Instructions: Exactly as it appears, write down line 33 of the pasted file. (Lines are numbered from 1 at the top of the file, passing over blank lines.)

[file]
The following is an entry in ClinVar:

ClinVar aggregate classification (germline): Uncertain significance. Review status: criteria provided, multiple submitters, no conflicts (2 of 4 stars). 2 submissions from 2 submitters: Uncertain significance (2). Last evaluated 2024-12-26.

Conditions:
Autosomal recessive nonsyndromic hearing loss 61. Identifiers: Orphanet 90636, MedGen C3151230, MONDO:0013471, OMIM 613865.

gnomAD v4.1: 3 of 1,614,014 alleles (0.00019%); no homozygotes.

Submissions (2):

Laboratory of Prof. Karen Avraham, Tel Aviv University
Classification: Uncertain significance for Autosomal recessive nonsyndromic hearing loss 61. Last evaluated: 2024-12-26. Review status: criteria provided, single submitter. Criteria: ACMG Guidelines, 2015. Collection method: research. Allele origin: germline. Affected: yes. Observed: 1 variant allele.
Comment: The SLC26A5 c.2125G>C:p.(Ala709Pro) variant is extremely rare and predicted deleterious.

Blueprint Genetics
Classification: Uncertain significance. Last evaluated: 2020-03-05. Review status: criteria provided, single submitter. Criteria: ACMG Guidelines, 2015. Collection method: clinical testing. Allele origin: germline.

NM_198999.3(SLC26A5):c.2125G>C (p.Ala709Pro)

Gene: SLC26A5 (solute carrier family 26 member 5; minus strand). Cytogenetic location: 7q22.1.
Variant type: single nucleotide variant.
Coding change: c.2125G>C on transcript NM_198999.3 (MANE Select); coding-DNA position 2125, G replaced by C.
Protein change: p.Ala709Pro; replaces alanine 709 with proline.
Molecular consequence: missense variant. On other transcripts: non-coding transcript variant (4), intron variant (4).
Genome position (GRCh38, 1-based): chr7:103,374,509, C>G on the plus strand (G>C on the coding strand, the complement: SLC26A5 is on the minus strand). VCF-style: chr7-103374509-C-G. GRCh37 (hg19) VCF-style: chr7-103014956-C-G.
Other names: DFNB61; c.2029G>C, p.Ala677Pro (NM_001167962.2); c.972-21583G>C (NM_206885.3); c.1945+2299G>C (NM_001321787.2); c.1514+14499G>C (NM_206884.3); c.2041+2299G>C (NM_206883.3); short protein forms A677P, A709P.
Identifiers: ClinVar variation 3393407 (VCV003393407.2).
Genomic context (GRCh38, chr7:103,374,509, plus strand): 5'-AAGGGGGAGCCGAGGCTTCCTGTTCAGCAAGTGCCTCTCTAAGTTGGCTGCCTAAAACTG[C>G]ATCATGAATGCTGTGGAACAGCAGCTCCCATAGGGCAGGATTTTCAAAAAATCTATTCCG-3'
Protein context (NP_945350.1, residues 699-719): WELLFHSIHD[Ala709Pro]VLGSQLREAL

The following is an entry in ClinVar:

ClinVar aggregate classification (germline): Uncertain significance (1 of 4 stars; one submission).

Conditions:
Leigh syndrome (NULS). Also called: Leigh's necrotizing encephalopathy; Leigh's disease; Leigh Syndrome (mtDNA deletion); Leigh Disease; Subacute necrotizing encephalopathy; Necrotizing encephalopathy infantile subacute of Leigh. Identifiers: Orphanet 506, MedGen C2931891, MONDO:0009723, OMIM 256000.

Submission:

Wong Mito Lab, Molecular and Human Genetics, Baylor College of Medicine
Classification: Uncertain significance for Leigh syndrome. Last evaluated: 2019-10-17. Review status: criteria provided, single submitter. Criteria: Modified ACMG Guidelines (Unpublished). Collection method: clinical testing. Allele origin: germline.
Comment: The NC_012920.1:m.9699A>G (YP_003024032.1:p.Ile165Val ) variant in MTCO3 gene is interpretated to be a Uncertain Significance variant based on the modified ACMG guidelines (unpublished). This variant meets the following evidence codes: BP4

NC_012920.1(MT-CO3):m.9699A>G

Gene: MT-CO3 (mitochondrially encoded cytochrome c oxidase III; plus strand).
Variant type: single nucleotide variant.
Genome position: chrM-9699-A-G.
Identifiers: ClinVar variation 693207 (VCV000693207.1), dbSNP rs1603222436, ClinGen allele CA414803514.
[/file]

Variant type: single nucleotide variant.